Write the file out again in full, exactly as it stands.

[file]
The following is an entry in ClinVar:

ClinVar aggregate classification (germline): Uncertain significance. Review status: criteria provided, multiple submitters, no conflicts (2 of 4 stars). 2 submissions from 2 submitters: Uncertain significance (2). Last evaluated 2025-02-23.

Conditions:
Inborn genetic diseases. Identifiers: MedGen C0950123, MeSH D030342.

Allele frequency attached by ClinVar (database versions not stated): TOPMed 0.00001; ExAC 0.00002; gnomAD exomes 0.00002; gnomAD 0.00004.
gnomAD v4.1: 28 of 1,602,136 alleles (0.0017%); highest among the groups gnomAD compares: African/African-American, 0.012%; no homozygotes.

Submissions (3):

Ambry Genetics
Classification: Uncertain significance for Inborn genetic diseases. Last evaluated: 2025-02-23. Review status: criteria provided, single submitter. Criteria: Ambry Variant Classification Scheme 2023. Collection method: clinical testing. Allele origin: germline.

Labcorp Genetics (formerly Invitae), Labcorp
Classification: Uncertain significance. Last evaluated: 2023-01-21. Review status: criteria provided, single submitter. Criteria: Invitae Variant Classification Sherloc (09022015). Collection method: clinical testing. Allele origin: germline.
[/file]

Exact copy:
The following is an entry in ClinVar:

ClinVar aggregate classification (germline): Uncertain significance. Review status: criteria provided, multiple submitters, no conflicts (2 of 4 stars). 2 submissions from 2 submitters: Uncertain significance (2). Last evaluated 2025-02-23.

Conditions:
Inborn genetic diseases. Identifiers: MedGen C0950123, MeSH D030342.

Allele frequency attached by ClinVar (database versions not stated): TOPMed 0.00001; ExAC 0.00002; gnomAD exomes 0.00002; gnomAD 0.00004.
gnomAD v4.1: 28 of 1,602,136 alleles (0.0017%); highest among the groups gnomAD compares: African/African-American, 0.012%; no homozygotes.

Submissions (3):

Ambry Genetics
Classification: Uncertain significance for Inborn genetic diseases. Last evaluated: 2025-02-23. Review status: criteria provided, single submitter. Criteria: Ambry Variant Classification Scheme 2023. Collection method: clinical testing. Allele origin: germline.

Labcorp Genetics (formerly Invitae), Labcorp
Classification: Uncertain significance. Last evaluated: 2023-01-21. Review status: criteria provided, single submitter. Criteria: Invitae Variant Classification Sherloc (09022015). Collection method: clinical testing. Allele origin: germline.